Specifically, Dembski sets out to propose a possible solution to the problem of natural evil from an old-earth perspective. That is, if animal life was existent on earth for thousands of years before mankind, how does one explain animal carnage and suffering prior to the creation and fall of Adam and Eve? Dembski summarizes his proposal on page 10 as follows: "at  the heart of this theodicy is the idea that the effects of the Fall can be retroactive as well as proactive (much as the saving effects of the cross stretch not only forward in time but also backward, saving, for instance, the Old Testament saints)." On page 39, Dembski makes it crystal clear that he traces the origin of natural evil to the personal sin of Adam and Eve (whom he regards as specially created by God) in the Garden of Eden. In short, the problem that Dembski attempts to address is: How can natural evil be traced to Adam and Eve if in fact natural evil in the animal kingdom antedated the creation and fall of Adam and Eve? Dembski points out his theodicy falls within the boundaries of the traditional understanding that natural evil is a result of the Fall: "I am going to argue that full divine foreknowledge of future contingent propositions in fact helps to reconcile God’s goodness with the existence of evil. By taking a retroactive approach to the Fall, which traces all evil in the world back to human sin (even the evil that predates human sin), the theodicy I develop preserves the traditional view that natural evil is a consequence of the Fall" (129–30). Thus, according to Dembski, God allows natural evil to exist prior to the Fall but also in response to the Fall. He cites Scripture texts such as Isaiah 65:24 in support of his thesis.

Let me say at the outset that there are a few places where I agree with Nettles’ review of The End of Christianity. As a young-earth creationist myself, I disagree with Dembski’s position on old-earth creationism. Consequently, I see no need to develop a theodicy along the lines that he does since I believe that natural evil does not antedate the creation of Adam and Eve. Certainly there are problems with the young-earth creationist model, and it is clear that Genesis itself, outside of the genealogical tables which may or may not be complete, does not indicate the age of the earth. But there are problems with the old-earth creationist model as well, and these problems are not restricted to a possible reading of Genesis 1–11, but are scientific in nature.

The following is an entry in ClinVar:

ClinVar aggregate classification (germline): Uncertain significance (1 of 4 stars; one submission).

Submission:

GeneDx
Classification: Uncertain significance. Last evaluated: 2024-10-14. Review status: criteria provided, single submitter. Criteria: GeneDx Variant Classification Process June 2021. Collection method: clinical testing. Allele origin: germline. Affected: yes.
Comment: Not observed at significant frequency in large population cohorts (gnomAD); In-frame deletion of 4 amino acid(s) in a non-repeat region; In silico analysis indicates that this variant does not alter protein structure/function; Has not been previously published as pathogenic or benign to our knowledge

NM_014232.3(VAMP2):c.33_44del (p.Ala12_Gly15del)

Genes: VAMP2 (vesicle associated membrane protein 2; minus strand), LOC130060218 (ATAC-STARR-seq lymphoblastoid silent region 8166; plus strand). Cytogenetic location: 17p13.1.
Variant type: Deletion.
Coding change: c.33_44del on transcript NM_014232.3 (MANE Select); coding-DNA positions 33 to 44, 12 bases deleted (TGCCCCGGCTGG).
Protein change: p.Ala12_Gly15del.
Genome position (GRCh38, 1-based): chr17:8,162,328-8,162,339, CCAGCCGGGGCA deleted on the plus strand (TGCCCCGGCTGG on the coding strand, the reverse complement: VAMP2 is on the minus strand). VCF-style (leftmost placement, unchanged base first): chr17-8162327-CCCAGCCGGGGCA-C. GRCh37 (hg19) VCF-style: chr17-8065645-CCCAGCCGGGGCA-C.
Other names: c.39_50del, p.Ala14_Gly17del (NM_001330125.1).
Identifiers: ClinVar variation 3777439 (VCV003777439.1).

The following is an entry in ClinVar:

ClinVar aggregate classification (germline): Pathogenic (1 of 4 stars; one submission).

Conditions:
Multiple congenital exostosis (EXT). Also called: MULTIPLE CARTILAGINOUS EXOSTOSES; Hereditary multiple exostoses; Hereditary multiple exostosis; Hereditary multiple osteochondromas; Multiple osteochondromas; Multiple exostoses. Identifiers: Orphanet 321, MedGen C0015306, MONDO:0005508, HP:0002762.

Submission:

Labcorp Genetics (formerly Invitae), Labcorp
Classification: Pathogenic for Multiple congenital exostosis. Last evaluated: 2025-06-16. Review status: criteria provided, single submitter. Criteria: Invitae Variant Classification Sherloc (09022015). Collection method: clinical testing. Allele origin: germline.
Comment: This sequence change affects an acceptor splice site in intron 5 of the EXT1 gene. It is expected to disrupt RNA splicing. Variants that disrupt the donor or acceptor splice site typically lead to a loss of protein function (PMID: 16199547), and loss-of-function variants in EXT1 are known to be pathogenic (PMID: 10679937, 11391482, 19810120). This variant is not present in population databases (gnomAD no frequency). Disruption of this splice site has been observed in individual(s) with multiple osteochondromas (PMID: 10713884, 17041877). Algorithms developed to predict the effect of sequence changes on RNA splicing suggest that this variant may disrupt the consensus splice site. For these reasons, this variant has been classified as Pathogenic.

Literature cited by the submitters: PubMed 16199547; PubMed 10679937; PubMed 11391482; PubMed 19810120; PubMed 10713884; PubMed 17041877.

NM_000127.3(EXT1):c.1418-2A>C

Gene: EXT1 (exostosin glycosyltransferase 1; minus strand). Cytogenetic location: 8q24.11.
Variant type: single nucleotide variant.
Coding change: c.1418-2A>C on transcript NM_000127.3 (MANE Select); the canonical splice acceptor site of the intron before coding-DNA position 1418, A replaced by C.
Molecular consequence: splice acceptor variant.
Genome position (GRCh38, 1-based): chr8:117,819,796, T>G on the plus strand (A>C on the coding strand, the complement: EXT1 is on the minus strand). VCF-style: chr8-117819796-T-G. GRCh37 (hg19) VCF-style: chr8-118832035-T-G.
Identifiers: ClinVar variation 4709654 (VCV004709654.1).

Exactly what is it about The End of Christianity that has raised Nettles’ hackles so much that he finds the book to be minatory? In order to answer that question, we will review Nettles’ review. In the first two paragraphs on page 80, Nettles clearly finds Dembski’s retroactive notion of the Fall’s effects troubling, primarily it would seem because there is no biblical evidence for such a construct. Nettles’ analogy of beating one’s child because the father knows the child is going to do something wrong in the future is clearly inaccurate and misrepresents Dembski’s whole point. The analogy breaks down because no earthly father is omniscient and thus in a position to know in advance how and when his child will misbehave. Earthly fathers are not omniscient nor are they outside of the space-time-matter continuum, but God is. He not only knows what will happen before it happens, but according to Dembski, God is capable of anticipating  future  actions  and  results  in  such  a  way  that  their  consequences  are  then retroactively applied before the event takes place in history. As Dembski presents it in The End of Christianity, natural evil is present in the world before the Fall and yet is experienced by humans only after they actually fall because they are in the Garden, a special segregated area that is spared from the effects of evil. Nettles may not agree with Dembski’s construal of things at this point, but his spanking analogy is simply flawed.